Last season, did you feel that the story line that involved Vito being outed was risky?
No. We had this big plan for it, and then all of a sudden I hear about this movie that was coming around Christmastime called Brokeback Mountain. I thought, Oh, God. Why did we ever do this? I wish we had never done this gay thing. But in the end they didn't really touch each other too much. Part of the reason for doing it was there were and are a lot of gay shows on TV, and they paint a picture of acceptance and tolerance, and I think under the surface in America that's not there, and that's what I wanted to show. You can watch all these shows where it's fine and dandy, but that attitude has not really changed in some quarters. I thought that needed pointing out.
During the show's second season, some of the cast and crew filmed on location in Naples, where they had a real-life encounter with organized crime.
Tim Van Patten: We had to watch our back while we were shooting in the nooks and crannies of Naples, because it's a very dangerous place. We had befriended this scugnizzo, which is like a street kid—"Max," we called him. On the last day, before we leave for the airport, I asked him, "Can you take me to a real rough neighborhood market? I want to go where you would go." He goes, "O.K." So Jim [Gandolfini] finds out that I'm doing this, and he goes, "Well, I want to go, too." Federico Castelluccio [who played Furio] goes, "I want to go, too." David [Chase] goes, "I want to go, too."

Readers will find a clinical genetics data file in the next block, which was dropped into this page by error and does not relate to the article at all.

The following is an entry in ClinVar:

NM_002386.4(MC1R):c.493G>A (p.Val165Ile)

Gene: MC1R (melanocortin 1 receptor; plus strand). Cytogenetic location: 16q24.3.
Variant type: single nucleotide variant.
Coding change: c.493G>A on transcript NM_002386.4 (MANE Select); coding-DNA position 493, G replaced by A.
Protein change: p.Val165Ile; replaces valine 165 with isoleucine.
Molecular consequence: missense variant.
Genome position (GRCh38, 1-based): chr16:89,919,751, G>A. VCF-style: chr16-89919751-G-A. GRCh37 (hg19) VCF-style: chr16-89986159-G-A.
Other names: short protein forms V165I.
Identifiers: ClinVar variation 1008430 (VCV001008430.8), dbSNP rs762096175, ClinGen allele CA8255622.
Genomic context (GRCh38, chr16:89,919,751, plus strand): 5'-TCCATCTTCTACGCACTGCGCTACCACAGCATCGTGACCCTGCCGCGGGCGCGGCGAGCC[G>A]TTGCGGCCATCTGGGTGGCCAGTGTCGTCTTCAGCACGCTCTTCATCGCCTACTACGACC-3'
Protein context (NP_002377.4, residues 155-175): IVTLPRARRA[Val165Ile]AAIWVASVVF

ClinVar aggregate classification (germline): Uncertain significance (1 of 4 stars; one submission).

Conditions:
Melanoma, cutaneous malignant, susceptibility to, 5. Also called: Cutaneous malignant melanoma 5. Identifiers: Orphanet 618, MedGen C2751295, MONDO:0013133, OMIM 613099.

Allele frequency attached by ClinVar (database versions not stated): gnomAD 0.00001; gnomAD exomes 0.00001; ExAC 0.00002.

So, the morning of our departure, we all meet this kid, and we drive to an open market somewhere in the heart of Naples. It's a bazaar. I mean, there's people from all over the globe: there are North Africans; there are Polish people. I mean, it's like a black market. You can buy anything: a whole swordfish, VCRs, telephones, cigarettes, nuts, screws, everything. It's this wild place. So we get in the middle of all of this, we're walking down this narrow street—it's tight—people are selling stuff at your feet, and, suddenly, a man is sort of plowing through us. And he brushes against David's shoulder—grunting in some kind of Arabic or something, right? David goes, "What? What?" The man points up, like there's bird shit on David's shoulder or something.